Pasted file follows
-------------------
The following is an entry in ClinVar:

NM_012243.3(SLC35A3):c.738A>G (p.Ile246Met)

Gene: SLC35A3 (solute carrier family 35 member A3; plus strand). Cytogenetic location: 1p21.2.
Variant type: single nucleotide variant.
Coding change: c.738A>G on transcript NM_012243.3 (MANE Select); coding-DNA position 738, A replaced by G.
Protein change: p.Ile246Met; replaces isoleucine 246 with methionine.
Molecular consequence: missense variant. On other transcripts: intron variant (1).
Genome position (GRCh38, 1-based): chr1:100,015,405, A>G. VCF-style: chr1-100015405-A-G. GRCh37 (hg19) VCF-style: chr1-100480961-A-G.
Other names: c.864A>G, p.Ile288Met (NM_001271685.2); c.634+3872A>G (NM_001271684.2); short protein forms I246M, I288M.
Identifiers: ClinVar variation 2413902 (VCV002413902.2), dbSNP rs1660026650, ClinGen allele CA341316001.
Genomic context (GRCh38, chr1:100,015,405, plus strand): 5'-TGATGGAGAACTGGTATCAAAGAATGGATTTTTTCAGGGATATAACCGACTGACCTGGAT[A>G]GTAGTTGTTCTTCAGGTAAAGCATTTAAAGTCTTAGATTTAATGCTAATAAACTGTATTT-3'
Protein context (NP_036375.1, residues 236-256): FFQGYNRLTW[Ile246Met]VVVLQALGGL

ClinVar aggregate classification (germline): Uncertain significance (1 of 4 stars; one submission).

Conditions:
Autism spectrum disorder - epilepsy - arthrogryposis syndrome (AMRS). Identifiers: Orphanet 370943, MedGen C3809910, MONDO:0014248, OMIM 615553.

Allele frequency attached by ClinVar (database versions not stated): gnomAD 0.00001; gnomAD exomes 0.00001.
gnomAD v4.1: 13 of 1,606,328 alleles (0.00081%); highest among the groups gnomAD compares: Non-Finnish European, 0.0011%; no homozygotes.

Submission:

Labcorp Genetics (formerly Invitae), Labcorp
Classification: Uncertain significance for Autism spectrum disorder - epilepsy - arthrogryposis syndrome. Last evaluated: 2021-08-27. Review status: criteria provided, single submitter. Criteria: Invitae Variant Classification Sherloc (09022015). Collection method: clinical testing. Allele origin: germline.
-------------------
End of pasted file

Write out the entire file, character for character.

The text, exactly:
The following is an entry in ClinVar:

NM_012243.3(SLC35A3):c.738A>G (p.Ile246Met)

Gene: SLC35A3 (solute carrier family 35 member A3; plus strand). Cytogenetic location: 1p21.2.
Variant type: single nucleotide variant.
Coding change: c.738A>G on transcript NM_012243.3 (MANE Select); coding-DNA position 738, A replaced by G.
Protein change: p.Ile246Met; replaces isoleucine 246 with methionine.
Molecular consequence: missense variant. On other transcripts: intron variant (1).
Genome position (GRCh38, 1-based): chr1:100,015,405, A>G. VCF-style: chr1-100015405-A-G. GRCh37 (hg19) VCF-style: chr1-100480961-A-G.
Other names: c.864A>G, p.Ile288Met (NM_001271685.2); c.634+3872A>G (NM_001271684.2); short protein forms I246M, I288M.
Identifiers: ClinVar variation 2413902 (VCV002413902.2), dbSNP rs1660026650, ClinGen allele CA341316001.
Genomic context (GRCh38, chr1:100,015,405, plus strand): 5'-TGATGGAGAACTGGTATCAAAGAATGGATTTTTTCAGGGATATAACCGACTGACCTGGAT[A>G]GTAGTTGTTCTTCAGGTAAAGCATTTAAAGTCTTAGATTTAATGCTAATAAACTGTATTT-3'
Protein context (NP_036375.1, residues 236-256): FFQGYNRLTW[Ile246Met]VVVLQALGGL

ClinVar aggregate classification (germline): Uncertain significance (1 of 4 stars; one submission).

Conditions:
Autism spectrum disorder - epilepsy - arthrogryposis syndrome (AMRS). Identifiers: Orphanet 370943, MedGen C3809910, MONDO:0014248, OMIM 615553.

Allele frequency attached by ClinVar (database versions not stated): gnomAD 0.00001; gnomAD exomes 0.00001.
gnomAD v4.1: 13 of 1,606,328 alleles (0.00081%); highest among the groups gnomAD compares: Non-Finnish European, 0.0011%; no homozygotes.

Submission:

Labcorp Genetics (formerly Invitae), Labcorp
Classification: Uncertain significance for Autism spectrum disorder - epilepsy - arthrogryposis syndrome. Last evaluated: 2021-08-27. Review status: criteria provided, single submitter. Criteria: Invitae Variant Classification Sherloc (09022015). Collection method: clinical testing. Allele origin: germline.